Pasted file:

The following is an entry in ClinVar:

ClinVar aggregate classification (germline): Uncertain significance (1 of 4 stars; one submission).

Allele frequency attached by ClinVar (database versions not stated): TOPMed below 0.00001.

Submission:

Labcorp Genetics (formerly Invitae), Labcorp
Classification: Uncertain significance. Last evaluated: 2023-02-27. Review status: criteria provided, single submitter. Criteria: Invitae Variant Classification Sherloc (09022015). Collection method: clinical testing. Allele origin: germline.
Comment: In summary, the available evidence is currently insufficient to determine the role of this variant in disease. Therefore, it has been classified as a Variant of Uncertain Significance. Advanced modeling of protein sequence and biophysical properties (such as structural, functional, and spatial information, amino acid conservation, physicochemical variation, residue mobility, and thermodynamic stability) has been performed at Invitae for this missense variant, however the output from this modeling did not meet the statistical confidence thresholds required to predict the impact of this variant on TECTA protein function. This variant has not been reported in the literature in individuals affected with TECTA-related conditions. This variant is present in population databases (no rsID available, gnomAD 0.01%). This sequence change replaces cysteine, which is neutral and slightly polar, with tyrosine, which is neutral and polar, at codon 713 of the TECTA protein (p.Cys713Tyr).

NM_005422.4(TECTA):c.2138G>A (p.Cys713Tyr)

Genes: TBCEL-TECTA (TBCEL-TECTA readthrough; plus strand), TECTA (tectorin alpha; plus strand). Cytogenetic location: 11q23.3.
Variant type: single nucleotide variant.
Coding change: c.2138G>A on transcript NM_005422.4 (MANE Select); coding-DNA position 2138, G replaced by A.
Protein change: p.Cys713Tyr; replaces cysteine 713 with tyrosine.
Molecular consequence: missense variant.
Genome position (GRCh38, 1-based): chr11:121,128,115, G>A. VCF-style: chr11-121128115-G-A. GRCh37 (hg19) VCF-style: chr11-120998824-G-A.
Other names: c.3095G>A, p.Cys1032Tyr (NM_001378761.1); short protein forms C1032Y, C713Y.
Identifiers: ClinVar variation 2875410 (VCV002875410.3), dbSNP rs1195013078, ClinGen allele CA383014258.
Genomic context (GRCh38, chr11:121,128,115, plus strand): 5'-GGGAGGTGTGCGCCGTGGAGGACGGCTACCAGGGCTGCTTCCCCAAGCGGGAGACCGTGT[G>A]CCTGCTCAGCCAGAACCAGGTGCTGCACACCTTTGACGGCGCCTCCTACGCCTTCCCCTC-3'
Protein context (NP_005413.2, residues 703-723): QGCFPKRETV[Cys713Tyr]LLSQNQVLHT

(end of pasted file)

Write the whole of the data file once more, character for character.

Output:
The following is an entry in ClinVar:

ClinVar aggregate classification (germline): Uncertain significance (1 of 4 stars; one submission).

Allele frequency attached by ClinVar (database versions not stated): TOPMed below 0.00001.

Submission:

Labcorp Genetics (formerly Invitae), Labcorp
Classification: Uncertain significance. Last evaluated: 2023-02-27. Review status: criteria provided, single submitter. Criteria: Invitae Variant Classification Sherloc (09022015). Collection method: clinical testing. Allele origin: germline.
Comment: In summary, the available evidence is currently insufficient to determine the role of this variant in disease. Therefore, it has been classified as a Variant of Uncertain Significance. Advanced modeling of protein sequence and biophysical properties (such as structural, functional, and spatial information, amino acid conservation, physicochemical variation, residue mobility, and thermodynamic stability) has been performed at Invitae for this missense variant, however the output from this modeling did not meet the statistical confidence thresholds required to predict the impact of this variant on TECTA protein function. This variant has not been reported in the literature in individuals affected with TECTA-related conditions. This variant is present in population databases (no rsID available, gnomAD 0.01%). This sequence change replaces cysteine, which is neutral and slightly polar, with tyrosine, which is neutral and polar, at codon 713 of the TECTA protein (p.Cys713Tyr).

NM_005422.4(TECTA):c.2138G>A (p.Cys713Tyr)

Genes: TBCEL-TECTA (TBCEL-TECTA readthrough; plus strand), TECTA (tectorin alpha; plus strand). Cytogenetic location: 11q23.3.
Variant type: single nucleotide variant.
Coding change: c.2138G>A on transcript NM_005422.4 (MANE Select); coding-DNA position 2138, G replaced by A.
Protein change: p.Cys713Tyr; replaces cysteine 713 with tyrosine.
Molecular consequence: missense variant.
Genome position (GRCh38, 1-based): chr11:121,128,115, G>A. VCF-style: chr11-121128115-G-A. GRCh37 (hg19) VCF-style: chr11-120998824-G-A.
Other names: c.3095G>A, p.Cys1032Tyr (NM_001378761.1); short protein forms C1032Y, C713Y.
Identifiers: ClinVar variation 2875410 (VCV002875410.3), dbSNP rs1195013078, ClinGen allele CA383014258.
Genomic context (GRCh38, chr11:121,128,115, plus strand): 5'-GGGAGGTGTGCGCCGTGGAGGACGGCTACCAGGGCTGCTTCCCCAAGCGGGAGACCGTGT[G>A]CCTGCTCAGCCAGAACCAGGTGCTGCACACCTTTGACGGCGCCTCCTACGCCTTCCCCTC-3'
Protein context (NP_005413.2, residues 703-723): QGCFPKRETV[Cys713Tyr]LLSQNQVLHT